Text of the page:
Why have wikitext at all?[edit]

I thought the whole point of wikidata is that it only stores machine readable structured data. If you let people edit the raw page then the data will get messed up.

I assumed we would edit using a table form with strict data type controls

  • 'access date' fields will only accept dates
  • End dates should be later than start dates,
  • death dates should be later than birth dates,
  • for old dates users would be prompted to confirm which calendar is used, with 'unknown' an option so no one is tempted to guess.
  • for all fields the interface would give suggestions as soon as you start typing.
  • if you type 'foo ' then suggestions would include 'association footballer, American footballer, australian rules footballer, rugby player, soccer player, gaelic footballer' etc. and when you pick one it would adjust the data entry table form to suit.
  • if you insist on entering "footballer" it would tell you that is a forbidden value.
  • if you entered "foozbar" then it would ask if you wanted to create a new profession and bring up a new table form for you to confirm what language that was and if it has a wikipedia page with blank fields for what it is called in other languages and any other data we want for pages of category "profession" before returning you to the first page.
  • For references once you choose a type (book, newspaper, academic paper, blog) then a data entry table form for that type would pop up (maybe after asking if it's 'online' or offline'). After a while, for many sources, once you provide the URL the table would be able to fill in most of the rest of the fields automatically because it would know how the BBC and CNN and New York Times work or by using the providers API to fetch that data.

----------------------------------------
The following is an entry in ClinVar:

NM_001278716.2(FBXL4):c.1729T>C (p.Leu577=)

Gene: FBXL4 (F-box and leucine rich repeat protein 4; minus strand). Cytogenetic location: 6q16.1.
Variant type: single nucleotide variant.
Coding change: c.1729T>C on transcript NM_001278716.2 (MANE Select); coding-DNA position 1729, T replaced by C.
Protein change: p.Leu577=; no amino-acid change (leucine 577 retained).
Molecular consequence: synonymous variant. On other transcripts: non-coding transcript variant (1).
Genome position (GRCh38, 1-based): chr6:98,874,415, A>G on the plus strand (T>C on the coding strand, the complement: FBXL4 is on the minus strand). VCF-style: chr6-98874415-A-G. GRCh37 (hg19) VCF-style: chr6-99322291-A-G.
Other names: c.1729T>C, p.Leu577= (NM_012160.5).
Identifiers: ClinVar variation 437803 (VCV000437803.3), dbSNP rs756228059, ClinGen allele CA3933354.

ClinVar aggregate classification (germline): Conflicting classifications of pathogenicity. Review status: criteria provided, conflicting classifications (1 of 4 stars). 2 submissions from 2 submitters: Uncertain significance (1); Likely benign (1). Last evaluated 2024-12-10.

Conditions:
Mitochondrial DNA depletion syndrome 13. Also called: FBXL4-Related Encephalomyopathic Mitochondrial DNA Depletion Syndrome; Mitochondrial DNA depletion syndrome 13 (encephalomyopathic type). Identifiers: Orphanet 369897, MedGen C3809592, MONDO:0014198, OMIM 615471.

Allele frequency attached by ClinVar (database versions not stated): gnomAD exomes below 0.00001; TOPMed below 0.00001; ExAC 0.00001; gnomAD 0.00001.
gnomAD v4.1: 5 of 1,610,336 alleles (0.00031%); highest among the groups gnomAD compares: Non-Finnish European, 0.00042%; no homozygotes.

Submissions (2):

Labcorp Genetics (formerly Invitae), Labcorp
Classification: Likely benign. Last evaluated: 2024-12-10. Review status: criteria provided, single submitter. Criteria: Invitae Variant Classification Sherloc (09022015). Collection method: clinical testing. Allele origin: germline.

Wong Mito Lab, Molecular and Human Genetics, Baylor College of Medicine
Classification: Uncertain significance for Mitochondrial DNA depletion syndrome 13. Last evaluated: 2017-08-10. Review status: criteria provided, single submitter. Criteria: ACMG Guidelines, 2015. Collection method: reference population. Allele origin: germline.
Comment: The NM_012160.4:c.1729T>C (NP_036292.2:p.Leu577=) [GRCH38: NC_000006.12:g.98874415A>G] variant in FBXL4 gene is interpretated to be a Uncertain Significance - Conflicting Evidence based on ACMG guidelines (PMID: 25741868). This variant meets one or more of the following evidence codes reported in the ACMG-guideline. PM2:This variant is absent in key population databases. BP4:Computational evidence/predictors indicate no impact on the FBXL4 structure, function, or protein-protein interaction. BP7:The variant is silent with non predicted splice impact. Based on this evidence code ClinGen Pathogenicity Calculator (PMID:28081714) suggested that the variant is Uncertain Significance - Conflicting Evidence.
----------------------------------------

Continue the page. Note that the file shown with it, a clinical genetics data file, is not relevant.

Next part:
Most categories would be redundant since that info would come from the data. Even editor helper categories like "incomplete entries", "dates with 'unknown' calendar", "data without a reference" would be generated from the data. If someone wants to add a category then that is a prompt that an additional field is needed on the page or maybe that category isn't needed. Except for the most important category - the one that decides which table form to use for this page.

At least that is what I thought. Filceolaire (talk) 20:08, 7 May 2012 (UTC) 07:19, 8 May 2012 (UTC)Reply

The entire point of this proposal is to not use wikitext for data at all (except for discussion pages, user pages, policy pages, ...), and to provide a clean interface to hook in custom views and editors for other types of data. For wikidata, all data entry will be form based.
Using separate data tables for different kinds of data is impractical - there are too many types, and they change to quickly. Allowing user interactions to change the database structure also adds a security risk and makes replication tricky. Because of this (and other issues like value qualifiers and multilingual values), wikidata will use structured data in json blobs as the primary storage, and only use database tables for indexed access to specific well-known fields. -- Daniel Kinzler (WMDE) (talk) 20:16, 7 May 2012 (UTC)Reply
Thanks Daniel. I didn't mean separate data tables for different kinds of data; I meant different data entry forms or forms which adapt automatically, with extra fields appearing as needed for different kinds of data. Sorry if I misspoke. I've gone back and changed it now. Filceolaire (talk) 07:09, 8 May 2012 (UTC)Reply